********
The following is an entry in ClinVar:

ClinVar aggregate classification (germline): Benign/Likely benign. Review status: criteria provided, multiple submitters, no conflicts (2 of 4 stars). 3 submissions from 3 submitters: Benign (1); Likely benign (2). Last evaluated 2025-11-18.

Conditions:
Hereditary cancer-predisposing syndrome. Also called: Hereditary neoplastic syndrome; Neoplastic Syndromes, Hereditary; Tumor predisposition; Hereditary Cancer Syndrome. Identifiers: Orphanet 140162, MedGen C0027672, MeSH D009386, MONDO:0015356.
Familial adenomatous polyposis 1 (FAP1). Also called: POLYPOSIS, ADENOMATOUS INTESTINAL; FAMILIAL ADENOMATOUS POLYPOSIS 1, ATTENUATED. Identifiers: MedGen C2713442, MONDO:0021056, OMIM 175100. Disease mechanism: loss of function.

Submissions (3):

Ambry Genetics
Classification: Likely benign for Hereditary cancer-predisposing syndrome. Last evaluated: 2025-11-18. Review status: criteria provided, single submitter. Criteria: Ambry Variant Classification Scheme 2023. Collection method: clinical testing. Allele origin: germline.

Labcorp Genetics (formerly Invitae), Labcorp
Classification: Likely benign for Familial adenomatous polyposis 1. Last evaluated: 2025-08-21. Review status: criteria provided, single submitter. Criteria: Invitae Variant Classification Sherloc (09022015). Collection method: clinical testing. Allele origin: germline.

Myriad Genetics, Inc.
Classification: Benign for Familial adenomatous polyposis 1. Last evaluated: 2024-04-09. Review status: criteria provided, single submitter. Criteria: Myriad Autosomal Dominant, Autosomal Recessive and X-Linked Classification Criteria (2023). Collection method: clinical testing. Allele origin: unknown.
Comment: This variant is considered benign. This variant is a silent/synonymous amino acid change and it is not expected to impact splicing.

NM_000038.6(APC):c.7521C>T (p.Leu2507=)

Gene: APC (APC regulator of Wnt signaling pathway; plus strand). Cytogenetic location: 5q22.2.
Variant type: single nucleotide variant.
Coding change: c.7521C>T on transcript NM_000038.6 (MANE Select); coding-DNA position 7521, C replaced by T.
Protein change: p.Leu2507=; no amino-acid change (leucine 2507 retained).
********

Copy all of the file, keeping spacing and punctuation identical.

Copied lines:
The following is an entry in ClinVar:

ClinVar aggregate classification (germline): Benign/Likely benign. Review status: criteria provided, multiple submitters, no conflicts (2 of 4 stars). 3 submissions from 3 submitters: Benign (1); Likely benign (2). Last evaluated 2025-11-18.

Conditions:
Hereditary cancer-predisposing syndrome. Also called: Hereditary neoplastic syndrome; Neoplastic Syndromes, Hereditary; Tumor predisposition; Hereditary Cancer Syndrome. Identifiers: Orphanet 140162, MedGen C0027672, MeSH D009386, MONDO:0015356.
Familial adenomatous polyposis 1 (FAP1). Also called: POLYPOSIS, ADENOMATOUS INTESTINAL; FAMILIAL ADENOMATOUS POLYPOSIS 1, ATTENUATED. Identifiers: MedGen C2713442, MONDO:0021056, OMIM 175100. Disease mechanism: loss of function.

Submissions (3):

Ambry Genetics
Classification: Likely benign for Hereditary cancer-predisposing syndrome. Last evaluated: 2025-11-18. Review status: criteria provided, single submitter. Criteria: Ambry Variant Classification Scheme 2023. Collection method: clinical testing. Allele origin: germline.

Labcorp Genetics (formerly Invitae), Labcorp
Classification: Likely benign for Familial adenomatous polyposis 1. Last evaluated: 2025-08-21. Review status: criteria provided, single submitter. Criteria: Invitae Variant Classification Sherloc (09022015). Collection method: clinical testing. Allele origin: germline.

Myriad Genetics, Inc.
Classification: Benign for Familial adenomatous polyposis 1. Last evaluated: 2024-04-09. Review status: criteria provided, single submitter. Criteria: Myriad Autosomal Dominant, Autosomal Recessive and X-Linked Classification Criteria (2023). Collection method: clinical testing. Allele origin: unknown.
Comment: This variant is considered benign. This variant is a silent/synonymous amino acid change and it is not expected to impact splicing.

NM_000038.6(APC):c.7521C>T (p.Leu2507=)

Gene: APC (APC regulator of Wnt signaling pathway; plus strand). Cytogenetic location: 5q22.2.
Variant type: single nucleotide variant.
Coding change: c.7521C>T on transcript NM_000038.6 (MANE Select); coding-DNA position 7521, C replaced by T.
Protein change: p.Leu2507=; no amino-acid change (leucine 2507 retained).